The Investors Who Are Likely to Switch Advisors
There are some investor-advisor relationships that last a lifetime.
But a majority of wealthy investors change their advisor at least once, and there are clear factors influencing the decision to change advisors. Those factors are different depending on the wealth, age, gender and occupation of the investor, but they are legitimate concerns for every advisor to consider when engaging with investors, whether they be current clients or prospective ones.
“Financial providers and advisors spend more time with their current clients than they do trying to get new clients,’’ said Spectrem President George H. Walper Jr. “It behooves them to know what segment of clients are likely to change advisors, and what behaviors tend to trigger advisor switches.”
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So let’s start at the beginning, by identifying some of the traits of an investor likely to switch advisors.
Among wealthy investors, 58 percent have switched advisors. More than one-third switched their advisors more than five years ago, although 11 percent switched advisors in the last two years.
An indication of the inevitability of investors having more than one primary advisor in their lifetime is the investors over the age of 68, known in the Perspective as the World War II investors. Of that group, 62 percent have switched advisors over their lifetime, meaning 38 percent have maintained the same advisor from the beginning of their relationship.
It is not necessarily true that only young investors switch advisors. Of those World War II investors, 10 percent have switched advisors in the last two years.
Wealthy investors are more likely to have switched advisors. Among Mass Affluent investors (with a net worth between $100,000 and $1 million), 49 percent have never switched advisors. Among Millionaire investors (with a net worth between $1 million and $5 million), 40 percent have never switched advisors. Of the Ultra High Net Worth investors (with a net worth between $5 million and $25 million), only 38 percent have stayed with the same advisor through their investing lifetime.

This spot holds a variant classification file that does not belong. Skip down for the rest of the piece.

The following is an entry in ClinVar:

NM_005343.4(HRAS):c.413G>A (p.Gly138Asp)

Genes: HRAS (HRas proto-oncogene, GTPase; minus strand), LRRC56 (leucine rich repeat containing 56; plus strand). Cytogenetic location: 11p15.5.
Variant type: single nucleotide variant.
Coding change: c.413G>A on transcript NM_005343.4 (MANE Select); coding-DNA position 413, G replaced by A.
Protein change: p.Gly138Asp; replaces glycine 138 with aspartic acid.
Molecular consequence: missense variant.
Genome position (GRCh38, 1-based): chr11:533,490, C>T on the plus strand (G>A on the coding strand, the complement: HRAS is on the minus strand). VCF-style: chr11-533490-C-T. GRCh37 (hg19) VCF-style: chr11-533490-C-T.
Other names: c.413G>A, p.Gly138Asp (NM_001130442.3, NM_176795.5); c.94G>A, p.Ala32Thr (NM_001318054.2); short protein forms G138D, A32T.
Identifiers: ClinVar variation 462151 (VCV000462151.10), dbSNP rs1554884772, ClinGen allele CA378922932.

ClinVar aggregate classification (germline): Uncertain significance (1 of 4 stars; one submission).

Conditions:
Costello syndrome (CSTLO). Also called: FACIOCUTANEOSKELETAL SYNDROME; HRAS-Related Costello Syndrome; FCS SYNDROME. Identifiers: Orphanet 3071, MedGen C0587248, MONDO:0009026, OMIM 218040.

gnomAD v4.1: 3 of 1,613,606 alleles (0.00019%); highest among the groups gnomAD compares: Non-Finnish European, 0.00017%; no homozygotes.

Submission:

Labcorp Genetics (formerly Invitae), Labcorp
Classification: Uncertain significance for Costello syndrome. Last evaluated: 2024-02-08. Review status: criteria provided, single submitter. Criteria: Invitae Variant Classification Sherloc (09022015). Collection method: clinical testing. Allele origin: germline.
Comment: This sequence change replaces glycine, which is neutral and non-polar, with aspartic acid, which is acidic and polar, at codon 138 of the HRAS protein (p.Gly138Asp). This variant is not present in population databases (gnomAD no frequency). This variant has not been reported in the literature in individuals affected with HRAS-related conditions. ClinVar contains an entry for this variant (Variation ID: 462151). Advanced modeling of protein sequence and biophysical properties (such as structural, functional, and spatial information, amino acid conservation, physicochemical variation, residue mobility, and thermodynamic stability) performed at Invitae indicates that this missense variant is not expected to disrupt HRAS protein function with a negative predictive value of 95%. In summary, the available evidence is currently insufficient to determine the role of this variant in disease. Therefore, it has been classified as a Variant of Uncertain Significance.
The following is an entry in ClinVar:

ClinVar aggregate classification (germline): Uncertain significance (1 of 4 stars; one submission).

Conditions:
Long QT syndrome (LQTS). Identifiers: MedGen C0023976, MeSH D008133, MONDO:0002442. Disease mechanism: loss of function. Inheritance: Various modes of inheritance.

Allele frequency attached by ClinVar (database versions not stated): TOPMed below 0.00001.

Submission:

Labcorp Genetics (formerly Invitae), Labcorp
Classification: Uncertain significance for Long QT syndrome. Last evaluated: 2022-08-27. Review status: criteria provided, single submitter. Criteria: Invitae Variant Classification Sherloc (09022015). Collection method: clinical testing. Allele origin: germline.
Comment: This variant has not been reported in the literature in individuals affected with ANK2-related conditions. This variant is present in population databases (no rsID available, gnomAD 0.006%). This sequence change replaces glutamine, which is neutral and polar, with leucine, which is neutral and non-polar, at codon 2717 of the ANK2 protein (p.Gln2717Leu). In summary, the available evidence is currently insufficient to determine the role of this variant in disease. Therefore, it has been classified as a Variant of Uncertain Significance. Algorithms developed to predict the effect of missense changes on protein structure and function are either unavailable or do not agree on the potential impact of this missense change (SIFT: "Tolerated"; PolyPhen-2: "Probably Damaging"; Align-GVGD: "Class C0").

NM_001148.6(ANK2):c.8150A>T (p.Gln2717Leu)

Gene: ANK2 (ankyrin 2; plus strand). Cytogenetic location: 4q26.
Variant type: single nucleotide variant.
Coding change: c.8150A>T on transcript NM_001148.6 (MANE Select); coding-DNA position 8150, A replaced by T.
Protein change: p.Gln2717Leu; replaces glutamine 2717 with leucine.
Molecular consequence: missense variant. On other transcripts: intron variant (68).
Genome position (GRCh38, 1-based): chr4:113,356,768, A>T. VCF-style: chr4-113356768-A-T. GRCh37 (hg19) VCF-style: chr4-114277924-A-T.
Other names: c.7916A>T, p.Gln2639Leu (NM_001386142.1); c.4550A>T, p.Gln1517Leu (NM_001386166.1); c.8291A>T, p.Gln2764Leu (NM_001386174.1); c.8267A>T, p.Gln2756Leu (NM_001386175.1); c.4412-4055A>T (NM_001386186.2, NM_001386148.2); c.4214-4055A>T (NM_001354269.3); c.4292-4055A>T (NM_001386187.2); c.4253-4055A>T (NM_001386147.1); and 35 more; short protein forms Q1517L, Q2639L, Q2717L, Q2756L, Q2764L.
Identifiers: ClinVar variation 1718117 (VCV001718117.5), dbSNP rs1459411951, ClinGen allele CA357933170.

There is also a clear connection between the dependence an investor has on an advisor and the likelihood they will change advisors at some point. Of the investors who have switched advisors, only 18 percent consider themselves advisor-dependent, meaning they look to their advisor to make all or most of their advisor decisions.
Younger investors were more likely to cite a lack of proactive communication in making an advisor switch, while the wealthiest investors were more likely to complain about an advisor not providing good ideas or advice. Only 22 percent of all investors said they would change advisors due to their advice underperforming compared to the overall stock market, although the youngest and oldest investors were more likely to cite that as a possible reason.